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Foreign direct investment in weak intellectual property rights regimes - the example of post-socialist economies

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  • Johannes Stephan

Abstract

This analysis attempts to integrate international business theory on foreign direct investment (FDI) with institutional theory on intellectual property rights (IPR) to analyse FDI in Central and Eastern Europe, a region with an IPR regime gap vis-a-vis Western Europe. Starting from the premise that FDI plays a crucial role for technological catching up in Central and Eastern Europe (CEE) via technology and knowledge transfer, this article assesses the role played by IPR regimes as a factor for corporate governance and control of foreign-invested subsidiaries, for their own technological activity, their trade relationships, and networking for technological activity. As a specific novelty to the literature, the influence of the strength of IPR regimes on corporate control of subsidiaries is analysed. The results suggest that IPR-sensitive foreign investment tends to have lower functional autonomy, tends to cooperate more intensively within its transnational network and is still technologically more active than less IPR-sensitive subsidiaries.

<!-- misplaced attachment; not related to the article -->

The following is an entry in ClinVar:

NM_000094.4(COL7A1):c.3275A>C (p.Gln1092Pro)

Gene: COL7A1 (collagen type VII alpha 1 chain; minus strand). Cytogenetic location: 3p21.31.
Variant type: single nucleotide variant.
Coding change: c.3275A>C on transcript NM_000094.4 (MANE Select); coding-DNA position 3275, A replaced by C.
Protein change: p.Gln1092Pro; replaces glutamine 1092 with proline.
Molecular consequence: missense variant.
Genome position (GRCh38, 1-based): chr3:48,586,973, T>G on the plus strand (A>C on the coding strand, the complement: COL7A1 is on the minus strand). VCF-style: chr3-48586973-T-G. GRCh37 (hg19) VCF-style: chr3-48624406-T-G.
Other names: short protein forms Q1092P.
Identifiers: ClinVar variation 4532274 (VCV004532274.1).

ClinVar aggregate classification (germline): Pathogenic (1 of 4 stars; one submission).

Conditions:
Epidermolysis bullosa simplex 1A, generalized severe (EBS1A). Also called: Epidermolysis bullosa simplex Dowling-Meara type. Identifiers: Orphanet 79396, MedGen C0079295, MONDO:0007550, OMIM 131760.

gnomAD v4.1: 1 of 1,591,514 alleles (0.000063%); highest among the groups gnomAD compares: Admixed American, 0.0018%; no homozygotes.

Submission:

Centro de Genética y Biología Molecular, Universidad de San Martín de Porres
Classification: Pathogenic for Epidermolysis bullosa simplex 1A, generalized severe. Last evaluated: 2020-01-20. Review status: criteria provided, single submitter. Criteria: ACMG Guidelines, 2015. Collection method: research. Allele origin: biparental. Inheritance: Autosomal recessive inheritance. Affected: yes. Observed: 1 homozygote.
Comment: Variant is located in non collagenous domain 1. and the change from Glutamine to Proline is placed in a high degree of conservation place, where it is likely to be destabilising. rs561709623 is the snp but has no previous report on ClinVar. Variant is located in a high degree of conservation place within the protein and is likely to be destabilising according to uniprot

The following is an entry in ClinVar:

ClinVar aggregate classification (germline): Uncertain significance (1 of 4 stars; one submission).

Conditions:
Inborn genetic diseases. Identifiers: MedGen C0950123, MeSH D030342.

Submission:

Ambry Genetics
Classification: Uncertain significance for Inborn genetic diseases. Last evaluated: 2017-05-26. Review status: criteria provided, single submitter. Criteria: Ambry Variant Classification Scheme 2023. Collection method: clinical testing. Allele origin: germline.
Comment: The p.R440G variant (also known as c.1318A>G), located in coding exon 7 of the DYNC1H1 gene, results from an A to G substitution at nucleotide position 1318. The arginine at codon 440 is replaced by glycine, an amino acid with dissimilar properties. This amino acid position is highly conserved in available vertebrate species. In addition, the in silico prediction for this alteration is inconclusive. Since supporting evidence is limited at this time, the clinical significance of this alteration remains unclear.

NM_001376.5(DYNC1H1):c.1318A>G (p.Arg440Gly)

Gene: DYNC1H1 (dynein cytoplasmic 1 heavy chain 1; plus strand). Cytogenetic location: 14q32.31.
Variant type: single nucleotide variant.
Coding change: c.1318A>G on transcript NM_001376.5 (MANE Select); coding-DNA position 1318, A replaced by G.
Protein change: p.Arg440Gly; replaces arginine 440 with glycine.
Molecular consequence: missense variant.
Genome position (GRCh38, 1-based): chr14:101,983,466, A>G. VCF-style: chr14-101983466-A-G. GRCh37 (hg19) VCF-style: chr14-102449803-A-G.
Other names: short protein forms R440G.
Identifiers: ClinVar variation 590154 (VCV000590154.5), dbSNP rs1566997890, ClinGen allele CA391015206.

Suggested Citation

  • Johannes Stephan, 2011. "Foreign direct investment in weak intellectual property rights regimes - the example of post-socialist economies," Post-Communist Economies, Taylor & Francis Journals, vol. 23(1), pages 35-53.
  • Handle: RePEc:taf:pocoec:v:23:y:2011:i:1:p:35-53
    DOI: 10.1080/14631377.2011.546973
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    1. Holger Görg & David Greenaway, 2004. "Much Ado about Nothing? Do Domestic Firms Really Benefit from Foreign Direct Investment?," World Bank Research Observer, World Bank Group, vol. 19(2), pages 171-197.
    2. Nunnenkamp, Peter & Spatz, Julius, 2003. "Intellectual property rights and foreign direct investment: the role of industry and host-country characteristics," Kiel Working Papers 1167, Kiel Institute for the World Economy (IfW).
    3. Wesley M. Cohen & Richard R. Nelson & John P. Walsh, 2000. "Protecting Their Intellectual Assets: Appropriability Conditions and Why U.S. Manufacturing Firms Patent (or Not)," NBER Working Papers 7552, National Bureau of Economic Research, Inc.
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